Building Living Neighbourhoods
(this grew out of the pattern languages group)
Our goal is to help everyone make our neighborhoods places of belonging, places of health and well-being, and places where people will want to live and work. This has become possible through the use of Generative Codes, Christopher Alexander's latest work in the effort to make possible conception and construction of living, beautiful communities that have real guts -- not the sugary sweetness of pseudo-traditional architecture.
The tools offered are intended for the use of ordinary people, families, communities, developers, planners, architects, designers and builders; public officials, local representatives, and neighbors; business owners and people who have commercial interests. The processes here are expressed in the belief that the common-sense, plain truth about laying out a neighborhood, or repairing one, is equally valid for all comers, amateurs and professionals. They help people build or rebuild neighborhoods in ways that contribute something to their lives. Many of the tools have their origin in 30 years of work published in Alexander's The Nature of Order.
In a larger scale there is already something happening on the web. Check the instructables site: http://www.instructables.com/
How to Pedia is much like cd3wd.com, which I have been running for about 2 years. We have 4,000 online and OFFLINE e-books on all kinds of practical skills for 3rd world development and for alternative energy
I'll join this list. Appropedia (http://www.appropedia.org) is yet another similar site that is focusing on sustainable development and poverty reduction through use of appropriate technology.
Appropedia is now made up of 4 separate wikis that have merged over time. We have just joined forces with WikiGreen, and in the process gained quite a bit of content (with permission) from Alex Weir's CD3WD, with more to come. We've just started a conversing with TipThePlanet (above) to see how we might coordinate for more impact. An earlier query with Howtopedia didn't quite resonate for some reason, but we have a lot of overlapping content with Howtopedia, since both sites have been granted permission to republish some excellent content from http://www.PracticalAction.org (though PA's site does not offer the wiki ability to grow and enhance the content). We also partner a bit with the Sustainable Community Action wiki as well (http://sca21.wikia.com). The growth and partnering have brought Appropedia close to a quarter of a million page views in well under a year, and the pace continues to accelerate.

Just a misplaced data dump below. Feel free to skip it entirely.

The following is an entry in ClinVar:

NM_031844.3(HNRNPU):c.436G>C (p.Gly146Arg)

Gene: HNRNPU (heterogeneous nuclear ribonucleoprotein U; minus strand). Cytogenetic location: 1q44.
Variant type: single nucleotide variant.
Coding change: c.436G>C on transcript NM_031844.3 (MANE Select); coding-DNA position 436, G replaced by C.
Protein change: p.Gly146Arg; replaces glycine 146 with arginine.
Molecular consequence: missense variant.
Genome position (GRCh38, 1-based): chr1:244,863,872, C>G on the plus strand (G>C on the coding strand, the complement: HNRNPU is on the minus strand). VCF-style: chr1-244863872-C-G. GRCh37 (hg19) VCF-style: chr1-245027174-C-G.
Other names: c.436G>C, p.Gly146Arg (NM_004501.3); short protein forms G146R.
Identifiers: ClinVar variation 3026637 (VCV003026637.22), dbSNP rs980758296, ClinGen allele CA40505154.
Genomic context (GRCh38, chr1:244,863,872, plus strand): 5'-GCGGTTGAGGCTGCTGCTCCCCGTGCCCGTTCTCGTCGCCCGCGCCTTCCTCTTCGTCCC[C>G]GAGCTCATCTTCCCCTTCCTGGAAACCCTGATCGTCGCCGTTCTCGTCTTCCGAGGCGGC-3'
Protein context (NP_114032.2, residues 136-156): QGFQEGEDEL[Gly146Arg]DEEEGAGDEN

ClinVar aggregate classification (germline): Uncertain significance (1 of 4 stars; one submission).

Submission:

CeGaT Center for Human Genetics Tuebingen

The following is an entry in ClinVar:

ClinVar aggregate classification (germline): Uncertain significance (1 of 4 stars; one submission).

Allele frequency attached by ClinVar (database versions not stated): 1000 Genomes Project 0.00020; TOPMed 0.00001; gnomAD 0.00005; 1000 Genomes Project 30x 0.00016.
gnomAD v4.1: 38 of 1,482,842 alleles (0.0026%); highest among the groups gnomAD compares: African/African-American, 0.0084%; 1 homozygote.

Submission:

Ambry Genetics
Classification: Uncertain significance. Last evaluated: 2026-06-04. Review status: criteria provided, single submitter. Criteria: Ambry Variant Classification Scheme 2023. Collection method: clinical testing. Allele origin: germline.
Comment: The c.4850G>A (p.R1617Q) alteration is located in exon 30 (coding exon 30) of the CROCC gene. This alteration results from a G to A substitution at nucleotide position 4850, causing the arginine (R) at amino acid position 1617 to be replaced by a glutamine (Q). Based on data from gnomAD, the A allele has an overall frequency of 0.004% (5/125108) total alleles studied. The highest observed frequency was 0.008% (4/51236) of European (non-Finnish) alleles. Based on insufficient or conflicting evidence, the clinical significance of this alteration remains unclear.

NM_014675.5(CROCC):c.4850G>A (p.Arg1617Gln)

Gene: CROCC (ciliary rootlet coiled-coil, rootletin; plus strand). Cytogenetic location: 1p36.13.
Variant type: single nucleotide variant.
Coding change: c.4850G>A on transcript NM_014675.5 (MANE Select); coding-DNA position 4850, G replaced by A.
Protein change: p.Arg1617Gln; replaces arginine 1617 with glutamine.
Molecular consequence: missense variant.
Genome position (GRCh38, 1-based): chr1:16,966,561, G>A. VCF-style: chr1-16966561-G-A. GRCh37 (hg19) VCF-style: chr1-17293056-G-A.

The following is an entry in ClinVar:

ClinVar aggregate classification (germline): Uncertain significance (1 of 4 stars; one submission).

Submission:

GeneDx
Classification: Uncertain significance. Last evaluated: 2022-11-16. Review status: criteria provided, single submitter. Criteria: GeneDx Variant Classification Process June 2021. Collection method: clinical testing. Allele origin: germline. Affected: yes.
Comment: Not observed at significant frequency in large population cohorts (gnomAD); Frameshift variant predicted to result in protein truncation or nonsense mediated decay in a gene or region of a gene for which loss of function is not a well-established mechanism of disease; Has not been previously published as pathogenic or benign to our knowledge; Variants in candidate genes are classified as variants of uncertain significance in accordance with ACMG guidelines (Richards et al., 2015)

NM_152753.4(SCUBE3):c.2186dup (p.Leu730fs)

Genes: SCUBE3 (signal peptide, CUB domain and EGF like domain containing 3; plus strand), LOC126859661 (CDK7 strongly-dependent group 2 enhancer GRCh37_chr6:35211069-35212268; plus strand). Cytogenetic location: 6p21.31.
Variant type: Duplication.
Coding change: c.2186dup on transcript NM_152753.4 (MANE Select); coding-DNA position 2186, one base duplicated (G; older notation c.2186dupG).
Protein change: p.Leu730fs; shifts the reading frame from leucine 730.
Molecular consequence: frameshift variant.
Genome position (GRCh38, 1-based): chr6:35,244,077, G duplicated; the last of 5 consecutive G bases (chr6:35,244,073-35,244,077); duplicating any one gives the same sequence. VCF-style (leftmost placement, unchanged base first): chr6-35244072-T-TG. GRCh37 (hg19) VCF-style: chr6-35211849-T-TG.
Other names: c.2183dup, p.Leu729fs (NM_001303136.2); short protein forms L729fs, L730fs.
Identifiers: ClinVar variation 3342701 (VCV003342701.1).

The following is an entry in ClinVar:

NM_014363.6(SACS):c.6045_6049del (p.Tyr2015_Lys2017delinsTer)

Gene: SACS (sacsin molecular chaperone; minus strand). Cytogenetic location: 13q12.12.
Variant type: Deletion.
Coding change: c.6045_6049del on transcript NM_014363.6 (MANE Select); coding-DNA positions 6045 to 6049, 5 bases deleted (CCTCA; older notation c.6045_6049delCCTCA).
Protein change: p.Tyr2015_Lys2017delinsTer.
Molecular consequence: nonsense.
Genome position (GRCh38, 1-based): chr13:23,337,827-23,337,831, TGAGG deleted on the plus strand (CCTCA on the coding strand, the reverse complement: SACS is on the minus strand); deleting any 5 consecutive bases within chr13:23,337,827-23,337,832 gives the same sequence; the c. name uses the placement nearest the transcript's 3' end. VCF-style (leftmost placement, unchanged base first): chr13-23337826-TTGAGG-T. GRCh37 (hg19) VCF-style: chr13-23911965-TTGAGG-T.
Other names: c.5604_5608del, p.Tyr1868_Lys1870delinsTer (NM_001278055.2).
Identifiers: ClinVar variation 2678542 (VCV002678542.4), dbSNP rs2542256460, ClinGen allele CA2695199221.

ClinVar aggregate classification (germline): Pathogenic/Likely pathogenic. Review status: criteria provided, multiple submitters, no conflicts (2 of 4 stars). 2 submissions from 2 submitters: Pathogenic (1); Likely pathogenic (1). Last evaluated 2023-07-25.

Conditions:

There's a reason that there is only one Wikipedia. It makes good sense to consolidate and centralize when collaborating. That will continue in the green / sustainable / appropriate / howto / tiptheplanet space as well, except where there are clear content distinctions, which might be delineated over time. The good news about consolidation is that, wherever someone contributes, it's likely that valuable content will ultimately land in the single uber wiki of the future. The unfortunate part is the short term lost synergy where the community still lacks the centralized clearinghouse.
Have faith. All of us collaborative sustainable do-gooders will get it together before too long :-) It's just too soon to predict what the URL will be.